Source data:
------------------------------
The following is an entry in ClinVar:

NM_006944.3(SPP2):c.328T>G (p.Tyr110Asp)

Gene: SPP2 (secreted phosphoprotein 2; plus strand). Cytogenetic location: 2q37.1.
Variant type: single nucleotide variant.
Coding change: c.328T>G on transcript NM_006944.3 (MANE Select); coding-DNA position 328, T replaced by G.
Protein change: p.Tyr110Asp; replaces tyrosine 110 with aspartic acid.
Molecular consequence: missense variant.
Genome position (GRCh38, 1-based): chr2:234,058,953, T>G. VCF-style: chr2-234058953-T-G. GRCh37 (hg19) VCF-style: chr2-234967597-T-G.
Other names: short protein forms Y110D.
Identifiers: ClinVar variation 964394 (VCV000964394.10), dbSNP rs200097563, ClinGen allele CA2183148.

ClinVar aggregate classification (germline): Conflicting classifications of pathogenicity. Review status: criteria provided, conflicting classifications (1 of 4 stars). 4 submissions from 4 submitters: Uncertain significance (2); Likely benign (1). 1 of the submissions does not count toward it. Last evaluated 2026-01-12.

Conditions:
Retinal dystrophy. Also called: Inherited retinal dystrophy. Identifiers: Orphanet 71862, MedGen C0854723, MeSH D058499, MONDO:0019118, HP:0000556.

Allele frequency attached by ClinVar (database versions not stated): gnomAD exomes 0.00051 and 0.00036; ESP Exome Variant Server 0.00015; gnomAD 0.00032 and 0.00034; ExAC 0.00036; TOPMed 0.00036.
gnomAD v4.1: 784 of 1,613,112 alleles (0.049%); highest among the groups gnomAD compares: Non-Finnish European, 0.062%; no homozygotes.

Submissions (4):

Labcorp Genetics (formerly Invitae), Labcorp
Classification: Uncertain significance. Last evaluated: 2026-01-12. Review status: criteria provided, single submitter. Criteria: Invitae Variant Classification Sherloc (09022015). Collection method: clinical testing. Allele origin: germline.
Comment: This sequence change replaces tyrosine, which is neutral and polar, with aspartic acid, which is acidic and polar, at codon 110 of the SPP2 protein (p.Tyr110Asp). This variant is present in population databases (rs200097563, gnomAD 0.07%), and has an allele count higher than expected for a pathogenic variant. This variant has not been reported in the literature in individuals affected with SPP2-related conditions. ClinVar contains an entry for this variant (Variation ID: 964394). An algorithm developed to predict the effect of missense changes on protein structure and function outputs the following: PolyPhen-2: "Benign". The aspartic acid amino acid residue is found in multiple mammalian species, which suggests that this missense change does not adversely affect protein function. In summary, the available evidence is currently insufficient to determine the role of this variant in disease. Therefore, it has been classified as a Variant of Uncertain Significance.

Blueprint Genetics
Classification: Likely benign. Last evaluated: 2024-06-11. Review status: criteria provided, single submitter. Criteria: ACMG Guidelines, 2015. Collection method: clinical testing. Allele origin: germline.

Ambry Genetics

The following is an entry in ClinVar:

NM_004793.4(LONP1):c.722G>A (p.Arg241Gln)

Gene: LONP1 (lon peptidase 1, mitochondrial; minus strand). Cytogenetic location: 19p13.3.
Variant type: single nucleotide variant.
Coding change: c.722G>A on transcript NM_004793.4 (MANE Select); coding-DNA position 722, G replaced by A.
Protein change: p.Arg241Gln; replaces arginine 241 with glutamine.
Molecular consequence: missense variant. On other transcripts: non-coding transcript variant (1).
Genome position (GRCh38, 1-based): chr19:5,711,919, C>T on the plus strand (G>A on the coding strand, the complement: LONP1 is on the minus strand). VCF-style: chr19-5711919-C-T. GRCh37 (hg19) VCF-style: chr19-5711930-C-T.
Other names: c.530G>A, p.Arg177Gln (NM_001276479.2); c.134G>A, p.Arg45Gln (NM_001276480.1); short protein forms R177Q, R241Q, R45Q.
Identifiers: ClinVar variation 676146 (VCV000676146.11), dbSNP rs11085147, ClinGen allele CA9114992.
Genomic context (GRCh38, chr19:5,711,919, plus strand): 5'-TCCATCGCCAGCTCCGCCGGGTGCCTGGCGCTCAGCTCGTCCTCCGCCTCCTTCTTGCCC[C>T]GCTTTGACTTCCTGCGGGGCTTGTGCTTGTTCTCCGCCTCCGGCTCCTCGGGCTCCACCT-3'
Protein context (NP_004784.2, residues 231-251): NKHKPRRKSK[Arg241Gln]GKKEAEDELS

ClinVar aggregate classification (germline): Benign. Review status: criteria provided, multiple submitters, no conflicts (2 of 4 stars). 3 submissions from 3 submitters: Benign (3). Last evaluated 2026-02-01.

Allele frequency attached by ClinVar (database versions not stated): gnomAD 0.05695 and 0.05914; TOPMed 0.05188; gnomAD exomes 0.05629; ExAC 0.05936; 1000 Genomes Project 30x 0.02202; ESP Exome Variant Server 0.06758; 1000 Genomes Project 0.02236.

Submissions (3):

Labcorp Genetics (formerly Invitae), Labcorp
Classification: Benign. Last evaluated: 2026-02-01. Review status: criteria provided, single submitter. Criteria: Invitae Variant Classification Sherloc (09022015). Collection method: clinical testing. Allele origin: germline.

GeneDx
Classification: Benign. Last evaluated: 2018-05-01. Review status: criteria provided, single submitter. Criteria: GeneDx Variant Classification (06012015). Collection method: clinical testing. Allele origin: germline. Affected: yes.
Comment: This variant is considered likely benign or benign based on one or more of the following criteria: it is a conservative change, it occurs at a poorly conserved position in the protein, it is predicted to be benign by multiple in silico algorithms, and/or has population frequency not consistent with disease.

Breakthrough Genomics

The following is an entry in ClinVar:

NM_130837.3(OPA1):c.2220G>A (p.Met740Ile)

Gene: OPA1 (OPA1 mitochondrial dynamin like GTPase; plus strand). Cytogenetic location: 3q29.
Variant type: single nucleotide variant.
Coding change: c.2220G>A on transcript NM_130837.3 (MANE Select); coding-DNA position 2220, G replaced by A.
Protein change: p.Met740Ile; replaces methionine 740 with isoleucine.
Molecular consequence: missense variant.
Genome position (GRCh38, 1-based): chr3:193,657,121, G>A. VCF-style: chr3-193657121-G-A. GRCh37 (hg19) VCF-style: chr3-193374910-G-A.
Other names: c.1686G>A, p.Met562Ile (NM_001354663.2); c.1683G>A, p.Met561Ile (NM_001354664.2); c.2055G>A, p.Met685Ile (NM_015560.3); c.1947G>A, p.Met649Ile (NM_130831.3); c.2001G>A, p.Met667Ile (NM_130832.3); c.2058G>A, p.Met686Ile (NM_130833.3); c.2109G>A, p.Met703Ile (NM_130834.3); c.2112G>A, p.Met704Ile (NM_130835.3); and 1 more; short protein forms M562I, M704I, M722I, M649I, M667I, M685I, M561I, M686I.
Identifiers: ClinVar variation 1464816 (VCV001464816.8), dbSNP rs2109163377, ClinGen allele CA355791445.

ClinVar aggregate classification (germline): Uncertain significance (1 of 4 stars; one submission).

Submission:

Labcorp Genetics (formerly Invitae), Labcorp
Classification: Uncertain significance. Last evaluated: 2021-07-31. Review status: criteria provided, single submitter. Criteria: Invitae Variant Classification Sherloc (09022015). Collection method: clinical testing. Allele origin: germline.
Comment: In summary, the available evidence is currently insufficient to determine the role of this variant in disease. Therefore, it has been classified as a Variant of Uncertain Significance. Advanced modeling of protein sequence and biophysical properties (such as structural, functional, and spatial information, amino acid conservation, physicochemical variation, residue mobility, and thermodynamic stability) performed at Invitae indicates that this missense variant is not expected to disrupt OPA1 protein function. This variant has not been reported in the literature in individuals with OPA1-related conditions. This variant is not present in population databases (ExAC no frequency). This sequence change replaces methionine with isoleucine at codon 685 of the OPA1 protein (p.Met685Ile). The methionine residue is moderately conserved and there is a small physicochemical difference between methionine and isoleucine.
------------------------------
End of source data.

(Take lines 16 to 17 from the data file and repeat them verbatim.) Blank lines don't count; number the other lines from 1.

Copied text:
Submissions (4):

Labcorp Genetics (formerly Invitae), Labcorp